I had been giving everything to the game between moving from my home city in Waterford to live in Longford and travelling from there to Dublin for training two to three nights a week and again for matches at weekends. I was doing gym sessions on nights off and was in my mid-twenties, no girlfriend, wife or children and at that stage I was working on a development site in a portacabin for almost five years. FAI Cups aside, the rewards were few and far between.
I just remember looking around the room at that meeting at guys who were educated with degrees. One such guy, Daragh Sheridan, got let go from Aston Villa the same time as me and would eventually help open doors for me into DCU. Others with good careers, like bank managers Alan Murphy and Danny O’Connor – Mick Dempsey was also in investment banking and Stephen O’Brien had his own company, and I remember thinking how clever they were being.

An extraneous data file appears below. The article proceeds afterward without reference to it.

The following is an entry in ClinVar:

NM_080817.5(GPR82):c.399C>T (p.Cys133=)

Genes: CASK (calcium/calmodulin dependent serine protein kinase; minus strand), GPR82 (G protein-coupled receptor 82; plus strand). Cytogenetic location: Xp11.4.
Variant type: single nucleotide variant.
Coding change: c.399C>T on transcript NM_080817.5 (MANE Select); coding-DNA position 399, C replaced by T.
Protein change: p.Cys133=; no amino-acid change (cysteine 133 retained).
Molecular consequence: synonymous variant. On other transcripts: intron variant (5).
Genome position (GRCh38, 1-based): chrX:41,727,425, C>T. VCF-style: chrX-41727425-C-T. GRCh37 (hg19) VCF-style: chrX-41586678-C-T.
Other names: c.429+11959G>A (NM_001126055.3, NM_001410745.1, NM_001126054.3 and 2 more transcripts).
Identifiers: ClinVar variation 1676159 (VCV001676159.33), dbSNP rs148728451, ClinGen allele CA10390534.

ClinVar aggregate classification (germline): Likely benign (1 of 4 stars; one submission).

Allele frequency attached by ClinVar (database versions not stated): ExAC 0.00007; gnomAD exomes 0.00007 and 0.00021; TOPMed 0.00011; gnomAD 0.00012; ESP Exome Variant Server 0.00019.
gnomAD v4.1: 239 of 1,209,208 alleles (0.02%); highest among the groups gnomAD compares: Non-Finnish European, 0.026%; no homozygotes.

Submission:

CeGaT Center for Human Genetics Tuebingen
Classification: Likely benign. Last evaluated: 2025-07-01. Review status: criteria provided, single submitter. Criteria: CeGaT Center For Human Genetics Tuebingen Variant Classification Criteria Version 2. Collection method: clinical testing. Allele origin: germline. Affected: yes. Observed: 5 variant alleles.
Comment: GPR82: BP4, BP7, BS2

They too were giving a hell of a lot to the game but they could walk away in the morning and unfortunately that’s the only sustainable approach in this country because if you are relying on making a living from League of Ireland wages and aren’t smart enough to have a plan B then you are most likely in for a rude awakening. While I wouldn’t knock anybody for being full-time in this country, I did it myself and loved it, I nearly would for not having something else in store for themselves.
BS: So what approach should players take?